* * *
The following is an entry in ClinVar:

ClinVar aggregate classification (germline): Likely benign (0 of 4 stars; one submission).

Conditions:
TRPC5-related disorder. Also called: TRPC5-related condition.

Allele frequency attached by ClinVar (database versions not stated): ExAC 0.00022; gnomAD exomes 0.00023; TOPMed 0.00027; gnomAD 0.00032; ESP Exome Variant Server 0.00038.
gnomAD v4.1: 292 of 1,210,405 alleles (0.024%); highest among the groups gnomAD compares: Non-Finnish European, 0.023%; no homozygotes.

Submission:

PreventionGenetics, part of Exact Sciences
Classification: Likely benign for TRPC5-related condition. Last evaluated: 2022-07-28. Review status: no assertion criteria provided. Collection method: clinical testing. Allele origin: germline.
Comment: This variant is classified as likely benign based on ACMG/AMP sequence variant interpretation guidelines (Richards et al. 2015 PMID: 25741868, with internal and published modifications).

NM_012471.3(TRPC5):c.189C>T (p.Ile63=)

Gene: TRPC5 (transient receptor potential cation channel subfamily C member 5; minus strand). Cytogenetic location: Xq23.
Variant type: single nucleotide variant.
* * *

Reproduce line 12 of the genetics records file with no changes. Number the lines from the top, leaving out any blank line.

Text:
Gene: TRPC5 (transient receptor potential cation channel subfamily C member 5; minus strand). Cytogenetic location: Xq23.